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Early intervention crucial for burn victims

11 Dec 2023

First responders can dramatically improve outcomes for burn victims, reducing the need for a graft by fifty per cent. Here Dr Helen Douglas, who works for the State Burns Service in WA, talks about the importance of the initial management of a burn, which is often within the purview of the remote area nurse.

Ear­ly and effec­tive inter­ven­tion is cru­cial for burns vic­tims, says Dr Dou­glas, a spe­cial­ist sur­geon in the field of burns. 

Prop­er treat­ment and speedy trans­fer times can make a huge dif­fer­ence … all before I get involved,” she says.

Dr Dou­glas, who works at the Fiona Stan­ley Hos­pi­tal in Perth, Perth Children’s Hos­pi­tal and The Scar Clin­ic Perth, is involved in the rur­al and remote Burns Man­age­ment Pro­gram fund­ed by WA Health and spear­head­ed by Sharon Rowe, Clin­i­cal Nurse Con­sul­tant on the unit, pro­vid­ing face-to-face men­tor­ing and train­ing in out­ly­ing towns. 

Dr Douglas’s men­tor is Fiona Wood, head of the State Adult Burns Unit at the Fiona Stan­ley Hos­pi­tal, whose spray-on skin made her a house­hold name after the Bali bombings.

The spray-on skin that Fiona has devised has been a game chang­er, says Helen. 

A postage-size piece of skin can be used for a whole palm-sized burn. It is like grass grow­ing,” she says.

This means we don’t see the kind of scar­ring that we used to see – a lot of it is thanks to this.”

One of Fiona’s ear­ly achieve­ments was the devel­op­ment of a skin cul­ture lab in the ear­ly 1990s, which she co-found­ed with sci­en­tist Marie Ston­er. Their spray-on skin prod­uct is a world-first and has been used on thou­sands of patients through­out the world.

Dr Dou­glas, who trained in plas­tic surgery, had always planned to spe­cialise in burns. 

It is so reward­ing,” she says, and cer­tain­ly cov­ers an amal­ga­ma­tion of work­ing with med­i­cine and with surgery, while offer­ing a vari­ety of work, deal­ing with every age group, every gen­der, every part of the body.”


In terms of treat­ing burns, Dr Dou­glas points out that, as RANs know, cool run­ning water is best, with the cool treat­ment reduc­ing the depth of the burn. Soon­er is obvi­ous­ly bet­ter, but even intro­duced with­in the first hours of the injury, this treat­ment has its benefits.

How­ev­er, run­ning water is not always avail­able in a rur­al or remote set­ting,” Fiona says. If that’s the case, use a buck­et of cool water, [dur­ing trans­port] for exam­ple, and cool packs are ter­rif­ic at con­trol­ling symptoms.

The prob­lem with the buck­et of water is that the tem­per­a­ture of the water will grad­u­al­ly increase, but it’s much bet­ter than nothing.”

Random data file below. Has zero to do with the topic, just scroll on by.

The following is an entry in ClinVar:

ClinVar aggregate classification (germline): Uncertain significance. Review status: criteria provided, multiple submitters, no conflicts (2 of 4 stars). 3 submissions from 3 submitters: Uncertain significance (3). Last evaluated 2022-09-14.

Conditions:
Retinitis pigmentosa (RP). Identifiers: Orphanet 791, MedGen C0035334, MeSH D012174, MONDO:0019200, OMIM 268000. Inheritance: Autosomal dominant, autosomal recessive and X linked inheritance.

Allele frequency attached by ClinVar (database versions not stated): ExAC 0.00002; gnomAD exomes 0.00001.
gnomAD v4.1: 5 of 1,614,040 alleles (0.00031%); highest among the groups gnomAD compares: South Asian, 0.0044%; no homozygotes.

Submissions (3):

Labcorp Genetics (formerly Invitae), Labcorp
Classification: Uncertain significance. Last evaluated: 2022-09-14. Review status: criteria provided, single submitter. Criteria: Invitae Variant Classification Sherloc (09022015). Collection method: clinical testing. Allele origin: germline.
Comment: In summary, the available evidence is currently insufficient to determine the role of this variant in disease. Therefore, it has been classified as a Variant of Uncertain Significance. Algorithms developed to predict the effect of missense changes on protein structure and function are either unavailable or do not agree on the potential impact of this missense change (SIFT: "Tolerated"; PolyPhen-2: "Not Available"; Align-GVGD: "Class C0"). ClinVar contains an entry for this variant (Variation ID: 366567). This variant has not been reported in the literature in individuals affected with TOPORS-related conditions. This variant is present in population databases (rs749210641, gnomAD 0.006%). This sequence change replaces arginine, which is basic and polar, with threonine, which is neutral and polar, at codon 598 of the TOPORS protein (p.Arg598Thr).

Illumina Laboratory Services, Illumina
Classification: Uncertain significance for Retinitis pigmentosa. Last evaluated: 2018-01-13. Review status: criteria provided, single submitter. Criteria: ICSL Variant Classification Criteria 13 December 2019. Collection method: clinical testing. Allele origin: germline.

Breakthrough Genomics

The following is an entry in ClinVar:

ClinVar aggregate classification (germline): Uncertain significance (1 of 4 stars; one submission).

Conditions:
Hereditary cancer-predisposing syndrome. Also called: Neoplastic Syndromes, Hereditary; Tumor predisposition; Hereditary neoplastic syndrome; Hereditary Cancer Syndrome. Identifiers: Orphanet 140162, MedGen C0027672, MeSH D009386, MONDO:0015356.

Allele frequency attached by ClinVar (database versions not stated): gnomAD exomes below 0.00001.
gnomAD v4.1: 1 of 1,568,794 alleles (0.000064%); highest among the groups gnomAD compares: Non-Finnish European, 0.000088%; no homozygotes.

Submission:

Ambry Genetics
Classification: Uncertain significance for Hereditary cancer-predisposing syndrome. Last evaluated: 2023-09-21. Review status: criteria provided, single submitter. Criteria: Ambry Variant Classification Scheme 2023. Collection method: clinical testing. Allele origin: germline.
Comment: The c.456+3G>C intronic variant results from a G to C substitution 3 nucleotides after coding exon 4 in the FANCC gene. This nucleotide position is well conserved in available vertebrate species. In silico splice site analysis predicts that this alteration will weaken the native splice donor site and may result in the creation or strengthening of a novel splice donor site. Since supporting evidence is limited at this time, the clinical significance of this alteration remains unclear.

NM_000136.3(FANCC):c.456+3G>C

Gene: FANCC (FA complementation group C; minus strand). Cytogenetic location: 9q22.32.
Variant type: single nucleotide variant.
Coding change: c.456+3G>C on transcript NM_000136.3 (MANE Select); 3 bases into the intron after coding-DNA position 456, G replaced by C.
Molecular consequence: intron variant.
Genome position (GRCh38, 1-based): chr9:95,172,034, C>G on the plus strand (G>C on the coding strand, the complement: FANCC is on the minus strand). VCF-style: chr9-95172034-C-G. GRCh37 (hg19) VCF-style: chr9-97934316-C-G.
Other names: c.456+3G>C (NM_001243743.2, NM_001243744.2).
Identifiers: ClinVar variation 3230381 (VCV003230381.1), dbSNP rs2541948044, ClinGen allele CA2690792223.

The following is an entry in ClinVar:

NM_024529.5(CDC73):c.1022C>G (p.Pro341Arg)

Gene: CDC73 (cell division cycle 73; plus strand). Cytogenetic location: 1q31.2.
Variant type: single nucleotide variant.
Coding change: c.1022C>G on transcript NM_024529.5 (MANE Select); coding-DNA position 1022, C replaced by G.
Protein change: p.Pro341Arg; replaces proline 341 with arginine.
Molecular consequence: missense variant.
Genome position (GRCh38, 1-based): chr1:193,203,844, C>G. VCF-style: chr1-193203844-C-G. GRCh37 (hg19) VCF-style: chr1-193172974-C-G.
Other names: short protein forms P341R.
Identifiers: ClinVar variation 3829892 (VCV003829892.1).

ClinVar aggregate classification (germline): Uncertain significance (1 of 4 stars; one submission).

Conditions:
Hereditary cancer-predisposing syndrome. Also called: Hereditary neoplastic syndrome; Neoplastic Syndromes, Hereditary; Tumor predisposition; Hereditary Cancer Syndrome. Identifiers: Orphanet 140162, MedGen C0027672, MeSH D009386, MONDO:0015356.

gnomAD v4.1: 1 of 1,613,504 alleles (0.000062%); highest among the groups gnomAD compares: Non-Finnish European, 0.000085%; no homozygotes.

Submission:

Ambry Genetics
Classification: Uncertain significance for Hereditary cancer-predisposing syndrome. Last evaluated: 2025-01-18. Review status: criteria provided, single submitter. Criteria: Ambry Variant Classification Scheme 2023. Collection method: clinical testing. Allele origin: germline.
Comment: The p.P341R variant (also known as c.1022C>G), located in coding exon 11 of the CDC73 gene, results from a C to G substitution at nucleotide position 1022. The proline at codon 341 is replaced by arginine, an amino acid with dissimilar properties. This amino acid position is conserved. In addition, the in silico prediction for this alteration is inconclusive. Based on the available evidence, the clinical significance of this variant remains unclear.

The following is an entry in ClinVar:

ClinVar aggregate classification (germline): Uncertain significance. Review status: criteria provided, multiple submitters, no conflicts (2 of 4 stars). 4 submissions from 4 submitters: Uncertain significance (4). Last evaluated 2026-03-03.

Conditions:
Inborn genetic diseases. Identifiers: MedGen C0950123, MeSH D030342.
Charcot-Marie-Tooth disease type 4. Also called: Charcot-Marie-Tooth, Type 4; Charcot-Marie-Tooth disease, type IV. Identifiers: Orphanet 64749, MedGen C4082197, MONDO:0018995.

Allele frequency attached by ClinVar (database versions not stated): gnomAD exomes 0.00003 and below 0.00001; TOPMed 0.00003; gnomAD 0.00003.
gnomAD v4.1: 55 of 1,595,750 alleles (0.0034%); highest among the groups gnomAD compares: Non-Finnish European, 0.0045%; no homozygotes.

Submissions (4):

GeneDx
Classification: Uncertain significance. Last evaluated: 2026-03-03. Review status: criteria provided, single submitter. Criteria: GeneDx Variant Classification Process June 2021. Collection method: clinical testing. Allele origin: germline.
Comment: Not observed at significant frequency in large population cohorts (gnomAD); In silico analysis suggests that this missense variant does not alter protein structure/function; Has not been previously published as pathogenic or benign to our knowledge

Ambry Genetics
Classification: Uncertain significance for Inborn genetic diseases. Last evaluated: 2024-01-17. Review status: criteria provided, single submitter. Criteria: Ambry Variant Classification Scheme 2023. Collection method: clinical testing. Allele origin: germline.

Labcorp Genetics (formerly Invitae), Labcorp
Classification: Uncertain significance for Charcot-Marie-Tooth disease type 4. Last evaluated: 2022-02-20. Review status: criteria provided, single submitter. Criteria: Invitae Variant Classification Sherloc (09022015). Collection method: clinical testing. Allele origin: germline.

Def­i­nite­ly no ice, she says. That will do more damage.”

With any first response, the pri­ma­ry sur­vey is of course the same, Dr Dou­glas points out, with the need to fol­low the same process to ensure there are no life-threat­en­ing situations.

Of par­tic­u­lar note with­in the pri­ma­ry sur­vey are E for expo­sure (while you have to keep the burn cool, the patient has to be kept warm) and F is for flu­ids (ensur­ing enough flu­id is in the body to keep the patient’s heart pumping).

It’s best to give flu­ids oral­ly, and clear flu­ids are best, such as apple juice, but, unless they are head­ing for emer­gency surgery, milk can be used too.

The impor­tant issue is to keep the gut mov­ing, stop­ping it from going on strike,” says Dr Douglas.

You don’t want a bac­te­r­i­al infec­tion to start because the gut bar­ri­er has bro­ken down.

With all of this, it’s impor­tant to liaise with the Roy­al Fly­ing Doc­tor Ser­vice [or oth­er tele­health arrange­ment] for advice.”

Types of burns

Rur­al areas may expe­ri­ence a high­er inci­dence of mine site acci­dents, involv­ing indus­tri­al chem­i­cals, such as very strong acids and alka­lis, but in the home, pae­di­atric burns are also common.

Young chil­dren are like­ly to get burns from touch­ing some­thing hot or pulling some­thing hot onto them­selves, says Dr Dou­glas, while burn acci­dents with old­er chil­dren and teenagers can be from a flame and fric­tion, per­haps a motor­bike accident.

Scalds are a com­mon source of burns for chil­dren aged two to five, says Helen, as they are at the explorato­ry stage. And in terms of burns treat­ment, babies and tod­dlers are not mini-adults.

Their heads are big com­pared to the rest of their body,” she says. While in adults the head is nine per cent of the body, in new­borns, it is eigh­teen per cent, drop­ping one per cent each year. They are also more prone to low blood sug­ar lev­els and they have thin­ner skin. The upside is that chil­dren do heal quickly.”

Rur­al and remote health work­ers need to have the right items in their kit: this includes sil­ver dress­ings, which can stop bac­te­ria from con­t­a­m­i­nat­ing the raw wound.

Dr Dou­glas’ jour­ney to Australia

Dr Dou­glas, who grad­u­at­ed in med­i­cine in 2004, came to Aus­tralia from Eng­land in 2016 to com­plete her spe­cial­ist plas­tic surgery train­ing, and she’s been here ever since.

It was a no-brain­er for me. To have Fiona Wood as my men­tor was amaz­ing, and the job is incred­i­ble,” she says.

Fiona is a Fel­low of the Roy­al Aus­tralasian Col­lege of Sur­geons and the Roy­al Col­lege of Sur­geons of Eng­land and was award­ed the pres­ti­gious Ian McGre­gor Gold Medal for out­stand­ing per­for­mance in her spe­cial­ist exam­i­na­tions in 2015, before com­ing to Aus­tralia. She is also a mem­ber of the Aus­tralia and NZ Burns Association.

Dr Dou­glas is now mar­ried to a West Aus­tralian and has two children.

For fur­ther infor­ma­tion on man­ag­ing burns, read the CRANAplus Q&A on pae­di­atric burns.